Editor’s note, August 2019: Decathlon rebranded its road range for 2019, replacing the Ultra 900 AF with the identically kitted out Van Rysel RR 900 AF. Along the way, Decathlon’s designers ditched the under-chainstay rear brake, one of the only features of the bike we didn’t particularly like. Make sure you also check out our review of the next model up, now known as the Van Rysel RR 920 AF.
“To B’Twin or not B’Twin?” is a question that Shakespeare sadly didn’t pose in the opening of Hamlet. Which is a bit of a shame, as it would probably have been a pretty straightforward poser for the Danish prince to answer, as B’Twin’s Ultra 900AF road bike is “a hit. A very palpable hit.” Ah well, back to the more sensible bike-related stuff now…
- The B’Twin Ultra 900 AF was one of our Bike of the Year bikes for 2018. To read reviews of the other contenders and the categories tested across road, mountain and women’s bikes, visit our Bike of the Year hub.
B’Twin is the moniker that French sports supermarket Decathlon uses for its sports clobber, but the name has also adorned team bikes ridden by Ag2r and FDJ’s professional riders over the years, so it should have a bit of nous when it comes to putting together bikes for the more modest power outputs produced by the rest of us.
The B’Twin Ultra 900 AF is by the far the least expensive of our nominally £1,000 bikes category in Bike of the Year testing this year. It has a compact 6061 aluminium frame — complete with the UCI’s seal of approval — with internal cabling, non-smoothed welds and a complete raft of Shimano 105 parts in its direct-mount brake incarnation. The wheels are Mavic Aksiums with Mavic Aksion tyres too, something you might expect on a bike costing £200 more.
A wallet-friendly price, yes, but far from cut-price kit B'Twin
I did have a couple of minor reservations when I first saw the Ultra 900 AF because it has a couple of features that have gradually been falling out of fashion over the last few years. I’m talking direct-mount brakes mounted behind the bottom bracket and large diameter seatposts; the only other top 10 bike with a 31.6mm is the Boardman Team Carbon.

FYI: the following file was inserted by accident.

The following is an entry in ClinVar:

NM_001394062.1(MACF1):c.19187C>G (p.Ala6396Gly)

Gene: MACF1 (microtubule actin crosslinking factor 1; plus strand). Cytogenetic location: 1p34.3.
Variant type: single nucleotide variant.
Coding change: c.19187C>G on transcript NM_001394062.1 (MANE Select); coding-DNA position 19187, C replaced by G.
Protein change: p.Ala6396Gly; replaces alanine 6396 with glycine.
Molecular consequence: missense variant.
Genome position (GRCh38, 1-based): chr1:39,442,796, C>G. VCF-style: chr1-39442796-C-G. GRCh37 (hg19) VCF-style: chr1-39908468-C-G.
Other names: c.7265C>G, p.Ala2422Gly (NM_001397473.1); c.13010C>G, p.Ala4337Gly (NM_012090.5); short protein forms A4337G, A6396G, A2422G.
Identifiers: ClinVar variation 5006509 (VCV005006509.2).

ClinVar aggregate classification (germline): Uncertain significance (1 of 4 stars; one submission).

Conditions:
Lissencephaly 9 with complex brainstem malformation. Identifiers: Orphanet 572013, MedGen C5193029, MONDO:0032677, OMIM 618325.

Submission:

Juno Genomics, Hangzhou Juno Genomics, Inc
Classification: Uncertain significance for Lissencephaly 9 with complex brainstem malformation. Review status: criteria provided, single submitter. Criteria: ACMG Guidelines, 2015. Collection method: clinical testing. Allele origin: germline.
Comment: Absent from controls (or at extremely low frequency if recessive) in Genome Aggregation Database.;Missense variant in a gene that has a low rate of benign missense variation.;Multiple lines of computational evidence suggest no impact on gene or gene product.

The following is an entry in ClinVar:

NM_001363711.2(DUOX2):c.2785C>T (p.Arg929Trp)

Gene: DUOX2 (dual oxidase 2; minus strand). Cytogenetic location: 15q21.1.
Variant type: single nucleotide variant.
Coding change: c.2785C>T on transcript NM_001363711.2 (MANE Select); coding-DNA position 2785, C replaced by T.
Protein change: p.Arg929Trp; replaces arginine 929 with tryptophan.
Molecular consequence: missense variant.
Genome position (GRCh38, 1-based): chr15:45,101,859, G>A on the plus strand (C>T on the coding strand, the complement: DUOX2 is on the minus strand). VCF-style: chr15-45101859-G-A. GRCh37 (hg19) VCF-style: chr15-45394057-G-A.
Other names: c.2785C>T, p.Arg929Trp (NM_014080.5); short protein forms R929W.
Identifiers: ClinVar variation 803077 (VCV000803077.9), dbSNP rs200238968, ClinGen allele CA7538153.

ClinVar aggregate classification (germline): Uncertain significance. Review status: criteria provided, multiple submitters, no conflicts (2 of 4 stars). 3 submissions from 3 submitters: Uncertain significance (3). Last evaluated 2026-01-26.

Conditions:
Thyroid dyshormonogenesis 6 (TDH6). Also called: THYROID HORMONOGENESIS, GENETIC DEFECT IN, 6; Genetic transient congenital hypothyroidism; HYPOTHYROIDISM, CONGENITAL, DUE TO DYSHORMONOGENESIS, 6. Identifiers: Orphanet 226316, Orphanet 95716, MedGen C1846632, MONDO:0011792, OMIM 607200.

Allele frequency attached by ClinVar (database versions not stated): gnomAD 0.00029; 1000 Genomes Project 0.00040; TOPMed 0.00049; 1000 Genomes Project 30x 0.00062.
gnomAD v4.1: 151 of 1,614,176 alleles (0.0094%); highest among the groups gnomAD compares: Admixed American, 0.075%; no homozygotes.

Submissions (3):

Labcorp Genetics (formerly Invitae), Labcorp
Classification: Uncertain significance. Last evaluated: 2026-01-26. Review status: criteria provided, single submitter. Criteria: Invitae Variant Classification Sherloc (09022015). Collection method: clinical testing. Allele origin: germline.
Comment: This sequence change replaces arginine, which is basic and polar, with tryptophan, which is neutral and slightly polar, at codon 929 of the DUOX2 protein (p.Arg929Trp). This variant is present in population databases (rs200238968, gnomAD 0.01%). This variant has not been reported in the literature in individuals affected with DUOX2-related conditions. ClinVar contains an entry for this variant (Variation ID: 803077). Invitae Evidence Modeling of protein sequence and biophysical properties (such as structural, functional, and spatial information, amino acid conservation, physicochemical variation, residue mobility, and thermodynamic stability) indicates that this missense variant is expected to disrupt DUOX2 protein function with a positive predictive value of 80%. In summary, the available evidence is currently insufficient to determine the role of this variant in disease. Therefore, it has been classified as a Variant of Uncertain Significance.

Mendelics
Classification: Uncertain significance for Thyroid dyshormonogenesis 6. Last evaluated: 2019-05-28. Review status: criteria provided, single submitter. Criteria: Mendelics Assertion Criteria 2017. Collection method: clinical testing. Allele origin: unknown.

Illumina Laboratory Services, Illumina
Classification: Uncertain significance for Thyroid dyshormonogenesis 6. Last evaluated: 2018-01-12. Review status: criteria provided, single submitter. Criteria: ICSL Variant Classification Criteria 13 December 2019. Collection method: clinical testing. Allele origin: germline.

These mean a few potential issues. Out-of-the-saddle climbing can result in brake rub, though I’m glad to say that I didn’t experience this during testing, and it may only affect those with more Chris Hoy-like power outputs.
The second factor is that it’s a fiddly location for fettling the brakes and that they’re likely to pick up even more dirt, oil and grit than standard seatstay brake bridge-mounted brakes.
Mavic Aksium wheels and 25mm Mavic Yksion tyres B'Twin
This is something that B’Twin is obviously aware of because the brakes are going to be moved on future versions of the Ultra AF. The positive, though, is that the brakes do work very well, with loads of controllable power.
The other concern — that seatpost — was also largely overcome by B’Twin. The triple-butted aluminium frame is stiff and very much performance orientated, and I felt that the seatpost might make it too harsh through the saddle, but it manages to stay on the right side of firm.
The seatstays are slimmer than some and the lack of a brake bridge will reduce stiffness too, and there’s enough of the seatpost exposed to provide at least some give. The carbon fork legs do the same at the front.
With some of the money you’ve saved you could always get yourself a carbon post or an adaptor for a narrower seatpost for more comfort. And I reckon Specialized’s 26mm tyres and some 28mm rubber would fit, adding a little more plushness too.
B’Twin Ultra 900 AF overall impression
B’Twin’s designers have created a bike that scores highly for a quick, dynamic and enjoyable ride. The geometry falls between full-on race bike and endurance, and you could use this for pretty much anything.
It’s sharp enough for racing, comfortable enough for fast sportives, and you could squeeze in a pair of aftermarket mudguards to create a slick winter trainer. Fast and furious or slow and steady? The choice is yours and you can even flit between the two.
Shimano 105 throughout B'Twin
The gearing matches the reasonably aggressive geometry, with a ‘pro-compact’ 52/36 chainset paired with an 11-28 cassette. This means you can power up sprints until your thighs are bursting, though the 36×28 bottom gear did make my steeper test climbs more of a challenge, and if hills aren’t your thing, take note.
B’Twin’s Ultra AF 900 may not be quite as light as some of the other aluminium or carbon fibre bikes in this price bracket, but it’s not significantly weightier, and it does dip under the 9kg mark. That’s not staggeringly light, but is extremely impressive for the price and is also a low enough weight for your non-cycling pals to pick it up and be very surprised.
It was a surprise, too, just how good this bike was overall. There are a couple of surprising kit choices, but this is one of the biggest bargains out there. A triple-butted frame with a lifetime guarantee, which is good enough for competing on (even in UCI events if you’re feeling ambitious), balanced with sufficient comfort for longer, more leisurely days.